• Rebecca Feinglos Planchard

How do you love yourself?


Before the pups' fur turned red from the soil in Sedona. Also, you know who definitely loves herself? Daisy Duke (R)

Love yourself. I hear this is what I'm supposed to be focusing on as I grieve my divorce and my parents’ deaths, but I have just one question for you, world: HOW?

Literally…how do you work on loving yourself? It can't just be about bubble baths and massages and shopping sprees. We often talk about loving yourself, treating yourself, and being kind to yourself as keys for being able to move on after a breakup or after a death of someone close to you, but we don't talk enough about how that sausage gets made. What's the work you have to put in to love yourself?

It's a classic, "I’ll know it when I see it," kind of thing, this idea of self-love. In theory, I know the outcomes that I want. And, digging up my training as a former K-12 teacher, here, some backwards-planning is essential.

  • I'll know I love myself when I can look in the mirror and be genuinely happy with what I see.

  • I'll know I love myself when I can say "I love myself," without starting to tear up because I know it's not actually true.

  • I'll know I love myself when I can feel proud of myself for something I've done without simultaneously wishing I had someone else – probably a man – telling me they feel proud of me too.

  • I'll know I love myself when I feel content eating dinner by myself, either at home or at a restaurant, and not feel incomplete.

  • I’ll know I love myself when I feel like I am enough without a fancy job title to boost me, and I don’t have to justify not having one.

I'm grateful to have been working with a therapist long before my father died and long before my divorce, and she's been supporting me to love myself before I even realized it was a problem. She's been encouraging me to practice being alone as a way to build my own confidence.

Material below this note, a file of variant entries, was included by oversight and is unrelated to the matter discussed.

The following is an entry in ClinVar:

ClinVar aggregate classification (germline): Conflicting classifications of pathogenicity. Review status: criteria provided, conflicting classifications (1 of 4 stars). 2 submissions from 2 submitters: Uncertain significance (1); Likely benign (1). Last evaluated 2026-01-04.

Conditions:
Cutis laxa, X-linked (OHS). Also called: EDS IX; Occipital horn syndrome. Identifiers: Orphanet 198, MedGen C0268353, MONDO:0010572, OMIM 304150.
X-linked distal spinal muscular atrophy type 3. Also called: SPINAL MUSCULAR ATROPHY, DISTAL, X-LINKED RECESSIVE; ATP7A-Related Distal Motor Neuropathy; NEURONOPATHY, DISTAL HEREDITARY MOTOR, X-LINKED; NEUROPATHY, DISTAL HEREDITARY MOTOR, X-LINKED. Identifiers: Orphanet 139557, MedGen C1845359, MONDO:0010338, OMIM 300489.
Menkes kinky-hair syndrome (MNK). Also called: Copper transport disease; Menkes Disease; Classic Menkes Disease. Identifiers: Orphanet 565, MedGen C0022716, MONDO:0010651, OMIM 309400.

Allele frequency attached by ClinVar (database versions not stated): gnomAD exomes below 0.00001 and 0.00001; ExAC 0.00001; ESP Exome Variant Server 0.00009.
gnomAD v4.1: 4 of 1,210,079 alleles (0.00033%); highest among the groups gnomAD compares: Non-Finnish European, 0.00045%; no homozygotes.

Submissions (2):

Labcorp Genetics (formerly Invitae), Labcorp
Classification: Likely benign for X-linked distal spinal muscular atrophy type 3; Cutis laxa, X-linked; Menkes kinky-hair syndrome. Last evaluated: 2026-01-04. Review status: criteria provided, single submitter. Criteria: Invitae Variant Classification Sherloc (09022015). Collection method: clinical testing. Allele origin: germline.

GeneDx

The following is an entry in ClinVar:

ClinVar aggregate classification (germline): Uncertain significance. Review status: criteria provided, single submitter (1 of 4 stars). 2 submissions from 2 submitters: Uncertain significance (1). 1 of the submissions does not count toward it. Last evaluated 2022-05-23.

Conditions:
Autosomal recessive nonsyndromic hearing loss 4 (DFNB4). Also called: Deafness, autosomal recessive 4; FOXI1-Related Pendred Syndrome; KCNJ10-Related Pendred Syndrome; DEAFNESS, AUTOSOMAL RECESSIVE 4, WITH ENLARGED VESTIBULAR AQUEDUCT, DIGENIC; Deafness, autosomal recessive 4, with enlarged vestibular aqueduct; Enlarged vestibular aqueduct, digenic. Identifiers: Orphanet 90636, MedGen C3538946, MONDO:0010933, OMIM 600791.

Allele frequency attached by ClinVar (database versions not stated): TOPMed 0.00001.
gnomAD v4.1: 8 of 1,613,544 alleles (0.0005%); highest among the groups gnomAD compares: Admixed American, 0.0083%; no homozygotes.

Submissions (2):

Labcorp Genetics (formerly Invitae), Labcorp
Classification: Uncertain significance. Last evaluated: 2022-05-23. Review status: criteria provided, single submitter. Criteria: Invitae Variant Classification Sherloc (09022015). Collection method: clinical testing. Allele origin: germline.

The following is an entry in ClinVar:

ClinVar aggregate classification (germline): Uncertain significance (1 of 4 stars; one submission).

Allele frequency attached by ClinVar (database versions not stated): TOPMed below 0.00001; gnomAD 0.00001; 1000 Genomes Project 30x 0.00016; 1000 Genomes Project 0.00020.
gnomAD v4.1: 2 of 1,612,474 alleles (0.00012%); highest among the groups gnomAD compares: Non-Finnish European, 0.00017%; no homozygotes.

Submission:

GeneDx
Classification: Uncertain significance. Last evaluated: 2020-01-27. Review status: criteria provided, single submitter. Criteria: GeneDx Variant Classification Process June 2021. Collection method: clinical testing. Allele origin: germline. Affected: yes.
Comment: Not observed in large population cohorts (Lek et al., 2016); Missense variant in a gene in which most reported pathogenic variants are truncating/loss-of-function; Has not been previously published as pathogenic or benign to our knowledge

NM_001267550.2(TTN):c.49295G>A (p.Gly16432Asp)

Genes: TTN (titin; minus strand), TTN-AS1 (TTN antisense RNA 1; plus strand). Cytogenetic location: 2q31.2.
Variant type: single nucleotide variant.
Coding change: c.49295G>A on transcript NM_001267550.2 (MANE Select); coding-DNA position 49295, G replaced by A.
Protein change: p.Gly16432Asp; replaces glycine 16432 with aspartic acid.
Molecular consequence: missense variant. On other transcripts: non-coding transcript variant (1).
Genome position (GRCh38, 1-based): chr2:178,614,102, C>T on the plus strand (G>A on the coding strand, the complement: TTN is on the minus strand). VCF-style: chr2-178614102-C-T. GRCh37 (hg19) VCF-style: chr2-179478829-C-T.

She's suggested pretty simple things: that I go on walks without headphones in and without my dogs, that I slow down and do yoga, that I take myself to or cook myself a nice dinner…all of this with the idea that in order to love myself, I actually have to BE by myself. Alone.

I've never wanted to be alone. I've actively avoided it, basically forever. My feelings of loneliness are rooted in a lonely childhood where my mother was sick with cancer, home wasn't always a happy one, and I sought out spending as much time as possible away with friends and eventually boyfriends at their homes.

Today, I am 32, getting divorced, and both of my parents are dead. I need the real thing, now. I need to love myself. Which means, unfortunately, that I need to be alone for a while.

At first when my ex and I separated, I sought out dating as a loneliness fix, spending time with men to fill these voids in my life. Spoiler: that actually hasn't worked at all to help me love myself. I can't build the muscle memory of telling myself I'm ok and I am enough if I always have someone else stepping in first to comfort me and help me feel safe in the moment. I've used men as crutches to feel good in the past. It's been a false sense of security.

In my Grieve Leave this year, I'm very intentionally spending time alone as a way to practice loving myself.

One of the things I did was intentionally spend Valentine's Day by myself. I was in the middle of a cross-country road trip (more to come on that, so stay tuned!), and stayed at a beautiful hotel in Sedona, Arizona. It was the first time I can remember being alone and being single on Valentine's Day. I could've gotten a date if I wanted to (thanks, internet!), but I very much planned to and sought out spending that day by myself. I hiked the beautiful red rocks during the day, and then in the evening I ordered room service, had some champagne in the hot tub, read, and watched the sunset.

Was it easy? No.

Am I incredibly fortunate to have the privilege of seeing so much natural beauty and eating delicious food at a beautiful resort? 100%.

Was I proud of myself for literally just being by myself? Yep!

Did I spend a significant portion of that night crying? Sure did.

But hey, listen: I can be growing as a powerful, independent, and self-loving woman, and also feel sad that I want someone, a partner or a parent, to share things with. I know this sounds like the most obvious thing in the world, but being alone can be incredibly lonely. And yet, building self-love can't happen any other way. I will never learn to love myself if my mirror always has a man in it reading my beauty back to me. I need to do it for myself.


I am learning how to get comfortable with just…me! And that takes time, some struggle, and a whole lot of strength.

So, cheers to you, reader, wherever you are in your own self-love work. Know that as lonely as this work may feel, you are, it turns out, not alone.

Grieve on.



Bathrobe, champagne, hot tub, and a Sedona sunset. Oh and feeling lonely.

229 views

Recent Posts

See All